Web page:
100-point scale for pain and -2.3 points for disability. According to the
authors, effect sizes of 20% to 30% are needed for patients to consider
Dawn Carnes, DO, director of the National Council for Osteopathic Research
and senior research fellow at the London School of Medicine and Dentistry in
the United Kingdom, told Medscape that
she was surprised by the strength of the authors' conclusion because small
changes in large populations (such as LBP) do make a difference at a population
Carnes also voiced concerned about the review's inclusion criteria. She
said, "[The authors] included all types of [LBP], including chronic. Why
would you expect pain to improve in a chronic pain population, where drugs
don't even work for these people? Similarly, disability is unlikely to change
in chronic patients, especially those with permanent bony or physiological
The researchers told Medscape that
they "were surprised by lack of definition criteria for self-management.
The study raised questions that our group is currently working on such as
consensus on what self-management for [LBP] is among experts, including
clinicians and researchers."
In comparing self-management with minimal intervention, the authors found
"moderate-quality evidence that self-management interventions have small
but statistically significant effects, compared to minimal interventions, on
pain and disability for LBP."
In addition, they found only low-quality evidence that self-management is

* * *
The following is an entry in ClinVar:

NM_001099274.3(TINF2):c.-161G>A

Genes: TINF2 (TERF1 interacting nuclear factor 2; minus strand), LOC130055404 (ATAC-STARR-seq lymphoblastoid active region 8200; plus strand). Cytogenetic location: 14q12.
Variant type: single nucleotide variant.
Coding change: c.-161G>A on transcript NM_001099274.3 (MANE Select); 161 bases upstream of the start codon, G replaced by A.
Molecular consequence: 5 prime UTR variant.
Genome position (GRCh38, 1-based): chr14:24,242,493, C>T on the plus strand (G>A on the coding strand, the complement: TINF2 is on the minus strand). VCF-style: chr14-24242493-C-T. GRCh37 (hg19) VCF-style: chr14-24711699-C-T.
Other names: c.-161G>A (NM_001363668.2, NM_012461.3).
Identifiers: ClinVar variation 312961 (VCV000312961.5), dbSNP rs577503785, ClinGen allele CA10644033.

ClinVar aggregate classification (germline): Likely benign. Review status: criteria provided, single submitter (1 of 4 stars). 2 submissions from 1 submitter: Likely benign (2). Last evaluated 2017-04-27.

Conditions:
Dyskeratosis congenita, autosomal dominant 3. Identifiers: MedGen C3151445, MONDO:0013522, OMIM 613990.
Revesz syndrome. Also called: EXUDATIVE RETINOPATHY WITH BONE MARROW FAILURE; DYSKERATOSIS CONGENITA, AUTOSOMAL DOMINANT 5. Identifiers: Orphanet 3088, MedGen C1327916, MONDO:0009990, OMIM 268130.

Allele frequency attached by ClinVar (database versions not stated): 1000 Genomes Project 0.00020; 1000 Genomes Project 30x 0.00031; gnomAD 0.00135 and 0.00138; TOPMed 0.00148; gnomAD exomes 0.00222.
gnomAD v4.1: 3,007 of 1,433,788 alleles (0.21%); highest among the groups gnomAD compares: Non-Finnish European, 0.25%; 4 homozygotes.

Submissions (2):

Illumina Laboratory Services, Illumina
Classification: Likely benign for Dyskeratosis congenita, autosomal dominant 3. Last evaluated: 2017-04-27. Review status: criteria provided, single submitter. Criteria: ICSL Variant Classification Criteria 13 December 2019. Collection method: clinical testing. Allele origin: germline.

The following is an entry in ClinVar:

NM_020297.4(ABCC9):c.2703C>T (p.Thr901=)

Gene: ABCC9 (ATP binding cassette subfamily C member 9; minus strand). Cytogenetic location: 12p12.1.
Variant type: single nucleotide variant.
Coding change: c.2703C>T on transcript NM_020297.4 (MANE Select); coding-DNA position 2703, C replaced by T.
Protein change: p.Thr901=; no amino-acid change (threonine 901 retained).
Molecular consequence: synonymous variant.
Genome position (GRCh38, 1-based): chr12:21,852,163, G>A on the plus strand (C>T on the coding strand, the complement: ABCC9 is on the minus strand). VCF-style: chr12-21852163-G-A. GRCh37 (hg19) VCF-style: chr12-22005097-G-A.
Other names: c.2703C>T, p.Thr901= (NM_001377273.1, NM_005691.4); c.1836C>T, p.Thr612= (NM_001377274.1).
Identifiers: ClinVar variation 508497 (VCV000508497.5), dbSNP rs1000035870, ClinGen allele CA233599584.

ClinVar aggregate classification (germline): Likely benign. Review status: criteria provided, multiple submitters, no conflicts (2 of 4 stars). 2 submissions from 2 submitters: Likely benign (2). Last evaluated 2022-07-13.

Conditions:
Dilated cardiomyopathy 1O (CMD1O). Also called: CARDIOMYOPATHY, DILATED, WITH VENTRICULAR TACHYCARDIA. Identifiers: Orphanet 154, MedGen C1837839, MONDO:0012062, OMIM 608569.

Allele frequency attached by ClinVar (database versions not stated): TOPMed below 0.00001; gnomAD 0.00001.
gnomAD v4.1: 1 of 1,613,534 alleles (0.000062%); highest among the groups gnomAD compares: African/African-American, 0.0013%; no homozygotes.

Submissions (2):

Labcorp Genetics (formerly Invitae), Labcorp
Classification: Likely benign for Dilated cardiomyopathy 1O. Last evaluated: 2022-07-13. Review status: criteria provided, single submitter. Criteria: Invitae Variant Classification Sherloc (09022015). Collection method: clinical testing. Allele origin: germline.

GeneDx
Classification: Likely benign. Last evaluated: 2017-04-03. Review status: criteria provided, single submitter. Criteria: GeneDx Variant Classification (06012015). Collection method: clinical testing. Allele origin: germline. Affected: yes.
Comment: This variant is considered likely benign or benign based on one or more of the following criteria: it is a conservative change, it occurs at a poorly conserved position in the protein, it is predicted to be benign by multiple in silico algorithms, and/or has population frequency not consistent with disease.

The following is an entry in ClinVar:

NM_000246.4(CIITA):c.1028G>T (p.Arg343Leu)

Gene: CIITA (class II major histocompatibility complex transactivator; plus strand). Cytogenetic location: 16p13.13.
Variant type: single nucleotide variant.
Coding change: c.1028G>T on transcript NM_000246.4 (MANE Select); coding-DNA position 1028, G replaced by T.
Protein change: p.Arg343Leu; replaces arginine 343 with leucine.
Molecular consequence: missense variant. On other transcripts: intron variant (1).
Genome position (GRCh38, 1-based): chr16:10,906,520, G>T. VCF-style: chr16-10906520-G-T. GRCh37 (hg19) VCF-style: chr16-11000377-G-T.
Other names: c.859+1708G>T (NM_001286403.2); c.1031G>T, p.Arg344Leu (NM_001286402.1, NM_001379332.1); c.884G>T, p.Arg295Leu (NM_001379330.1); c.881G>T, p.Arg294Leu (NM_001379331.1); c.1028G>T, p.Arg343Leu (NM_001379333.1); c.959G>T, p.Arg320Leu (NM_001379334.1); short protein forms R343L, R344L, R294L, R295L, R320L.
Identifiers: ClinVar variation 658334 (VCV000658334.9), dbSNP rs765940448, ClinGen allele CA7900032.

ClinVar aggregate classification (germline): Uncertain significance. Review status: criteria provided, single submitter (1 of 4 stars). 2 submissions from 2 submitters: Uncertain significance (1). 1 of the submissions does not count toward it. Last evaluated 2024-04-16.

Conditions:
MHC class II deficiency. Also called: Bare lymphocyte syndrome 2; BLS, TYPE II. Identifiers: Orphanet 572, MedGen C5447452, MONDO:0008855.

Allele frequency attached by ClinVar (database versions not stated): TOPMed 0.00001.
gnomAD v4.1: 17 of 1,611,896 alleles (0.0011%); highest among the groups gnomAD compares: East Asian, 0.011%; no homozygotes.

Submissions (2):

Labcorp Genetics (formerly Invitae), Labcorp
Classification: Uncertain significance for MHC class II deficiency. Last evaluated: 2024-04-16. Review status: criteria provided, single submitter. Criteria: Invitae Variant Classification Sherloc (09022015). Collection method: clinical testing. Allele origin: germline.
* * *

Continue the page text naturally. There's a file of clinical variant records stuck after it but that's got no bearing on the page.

not better than massage, acupuncture, yoga, and exercise in reducing pain or
disability in LBP.
The study was published online October 27
and in the November print issue of Arthritis Care & Research.
activity, including walking on a treadmill and stretching and resistance
exercise, appears to improve gait speed, muscle strength, and fitness for
patients with Parkinson disease, say researchers at the University of Maryland. Their article is published online in Archives of Neurology.
researchers compared 67 people with Parkinson disease who were randomly
assigned to 1 of 3 exercise groups: walking on a treadmill at low intensity for
50 minutes, higher-intensity treadmill training to improve cardiovascular
fitness for 30 minutes, and using weights (leg presses, extensions and curls)
and stretching exercises to improve muscle strength and range of motion.
Participants exercised 3 times a week for 3 months under the supervision of
exercise physiologists at the Baltimore VA Medical Center.
investigators found improved cardiovascular fitness in both the higher- and
lower-intensity treadmill exercise groups. However, only the stretching and
resistance exercises improved muscle strength (16% increase) during the study.
measurement was distance covered during a 6-minute walk, where all 3 types of
exercisers showed improvement compared with their baseline measurement:
lower-intensity treadmill exercise (12% increase), stretching and resistance
exercises (9% increase), and higher-intensity treadmill exercises (6%
are encouraged to see that the lower-intensity treadmill exercise, which is
feasible for most Parkinson patients, proved to have the greatest benefit for
mobility while also improving cardiovascular fitness," said Lisa Shulman,
MD, the study's principle investigator.
E. Ray Dorsey, MD, coauthor of an accompanying journal editorial,
told HealthDay News, "I hope this study adds to the
evidence that exercise should be the standard of care."